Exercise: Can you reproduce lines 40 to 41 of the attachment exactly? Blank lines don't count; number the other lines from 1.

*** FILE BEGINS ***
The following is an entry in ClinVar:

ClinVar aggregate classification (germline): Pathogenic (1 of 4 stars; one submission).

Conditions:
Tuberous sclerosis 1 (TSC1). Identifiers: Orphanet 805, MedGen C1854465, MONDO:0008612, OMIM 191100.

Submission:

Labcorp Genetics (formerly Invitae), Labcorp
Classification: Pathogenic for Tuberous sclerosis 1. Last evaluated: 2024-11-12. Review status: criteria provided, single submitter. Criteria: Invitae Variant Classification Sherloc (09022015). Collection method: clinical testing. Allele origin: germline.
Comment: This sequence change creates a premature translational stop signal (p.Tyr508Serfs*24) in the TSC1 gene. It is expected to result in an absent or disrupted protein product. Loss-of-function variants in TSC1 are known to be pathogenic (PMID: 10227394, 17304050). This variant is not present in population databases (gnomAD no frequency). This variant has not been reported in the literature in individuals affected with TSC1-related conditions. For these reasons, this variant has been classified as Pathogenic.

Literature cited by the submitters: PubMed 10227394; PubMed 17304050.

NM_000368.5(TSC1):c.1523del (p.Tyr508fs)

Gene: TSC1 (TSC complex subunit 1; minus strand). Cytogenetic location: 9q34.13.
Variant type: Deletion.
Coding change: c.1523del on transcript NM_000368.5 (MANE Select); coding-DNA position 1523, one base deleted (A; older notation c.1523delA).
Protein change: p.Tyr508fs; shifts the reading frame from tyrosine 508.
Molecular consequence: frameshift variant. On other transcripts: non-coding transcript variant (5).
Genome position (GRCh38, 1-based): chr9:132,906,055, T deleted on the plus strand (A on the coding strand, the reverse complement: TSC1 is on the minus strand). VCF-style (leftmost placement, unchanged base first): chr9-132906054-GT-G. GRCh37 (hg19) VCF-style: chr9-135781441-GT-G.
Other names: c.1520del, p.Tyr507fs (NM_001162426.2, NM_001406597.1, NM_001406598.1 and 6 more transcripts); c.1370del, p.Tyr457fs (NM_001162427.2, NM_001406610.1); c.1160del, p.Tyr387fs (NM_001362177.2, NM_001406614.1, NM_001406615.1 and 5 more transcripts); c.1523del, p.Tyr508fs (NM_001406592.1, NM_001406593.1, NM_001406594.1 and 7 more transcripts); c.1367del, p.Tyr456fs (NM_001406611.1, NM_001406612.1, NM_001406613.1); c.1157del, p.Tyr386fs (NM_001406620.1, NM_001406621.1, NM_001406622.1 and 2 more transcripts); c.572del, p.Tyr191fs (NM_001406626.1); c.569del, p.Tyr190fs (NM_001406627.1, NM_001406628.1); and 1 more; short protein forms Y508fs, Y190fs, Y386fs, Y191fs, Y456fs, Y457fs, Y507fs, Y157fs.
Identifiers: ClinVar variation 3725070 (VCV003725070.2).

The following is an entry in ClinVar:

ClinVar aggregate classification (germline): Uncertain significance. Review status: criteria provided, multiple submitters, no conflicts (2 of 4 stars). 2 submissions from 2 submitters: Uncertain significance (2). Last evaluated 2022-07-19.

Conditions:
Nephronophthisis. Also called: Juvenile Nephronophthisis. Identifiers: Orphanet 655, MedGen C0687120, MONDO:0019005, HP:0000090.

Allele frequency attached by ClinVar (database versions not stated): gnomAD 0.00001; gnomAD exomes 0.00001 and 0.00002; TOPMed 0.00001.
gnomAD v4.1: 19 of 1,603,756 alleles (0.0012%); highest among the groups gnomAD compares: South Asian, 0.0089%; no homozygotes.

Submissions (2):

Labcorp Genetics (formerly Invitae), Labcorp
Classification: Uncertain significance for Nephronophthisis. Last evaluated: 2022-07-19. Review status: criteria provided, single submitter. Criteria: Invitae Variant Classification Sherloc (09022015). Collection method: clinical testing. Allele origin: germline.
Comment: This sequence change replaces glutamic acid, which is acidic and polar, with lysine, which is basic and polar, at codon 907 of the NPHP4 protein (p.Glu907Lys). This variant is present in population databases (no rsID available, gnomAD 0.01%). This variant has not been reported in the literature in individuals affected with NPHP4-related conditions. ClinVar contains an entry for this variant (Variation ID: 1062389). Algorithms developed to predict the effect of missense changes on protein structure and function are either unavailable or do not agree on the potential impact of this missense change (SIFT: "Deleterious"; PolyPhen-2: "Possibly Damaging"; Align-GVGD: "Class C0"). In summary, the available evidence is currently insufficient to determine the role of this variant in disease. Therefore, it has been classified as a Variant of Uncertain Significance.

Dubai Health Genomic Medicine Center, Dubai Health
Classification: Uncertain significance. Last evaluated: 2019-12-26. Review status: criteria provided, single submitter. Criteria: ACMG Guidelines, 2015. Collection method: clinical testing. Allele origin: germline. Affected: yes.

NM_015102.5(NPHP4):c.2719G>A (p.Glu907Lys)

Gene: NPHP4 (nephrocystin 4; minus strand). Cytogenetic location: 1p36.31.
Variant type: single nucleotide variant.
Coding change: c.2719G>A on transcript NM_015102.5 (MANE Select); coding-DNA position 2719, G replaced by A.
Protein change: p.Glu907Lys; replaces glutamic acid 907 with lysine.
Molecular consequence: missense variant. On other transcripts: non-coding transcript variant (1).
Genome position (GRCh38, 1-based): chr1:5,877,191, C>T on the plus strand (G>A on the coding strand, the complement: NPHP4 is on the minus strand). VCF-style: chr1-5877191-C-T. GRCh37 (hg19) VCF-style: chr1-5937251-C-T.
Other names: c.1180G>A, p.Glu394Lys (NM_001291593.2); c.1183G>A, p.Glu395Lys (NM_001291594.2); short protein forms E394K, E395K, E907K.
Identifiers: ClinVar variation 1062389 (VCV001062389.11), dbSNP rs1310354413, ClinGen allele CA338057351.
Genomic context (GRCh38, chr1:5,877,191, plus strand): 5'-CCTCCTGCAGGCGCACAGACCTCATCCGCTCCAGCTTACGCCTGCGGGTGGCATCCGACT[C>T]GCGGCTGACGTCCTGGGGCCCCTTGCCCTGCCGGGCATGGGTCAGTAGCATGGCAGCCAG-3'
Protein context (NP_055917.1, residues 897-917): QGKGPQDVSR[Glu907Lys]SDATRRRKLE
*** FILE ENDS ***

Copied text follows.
Genomic context (GRCh38, chr1:5,877,191, plus strand): 5'-CCTCCTGCAGGCGCACAGACCTCATCCGCTCCAGCTTACGCCTGCGGGTGGCATCCGACT[C>T]GCGGCTGACGTCCTGGGGCCCCTTGCCCTGCCGGGCATGGGTCAGTAGCATGGCAGCCAG-3'
Protein context (NP_055917.1, residues 897-917): QGKGPQDVSR[Glu907Lys]SDATRRRKLE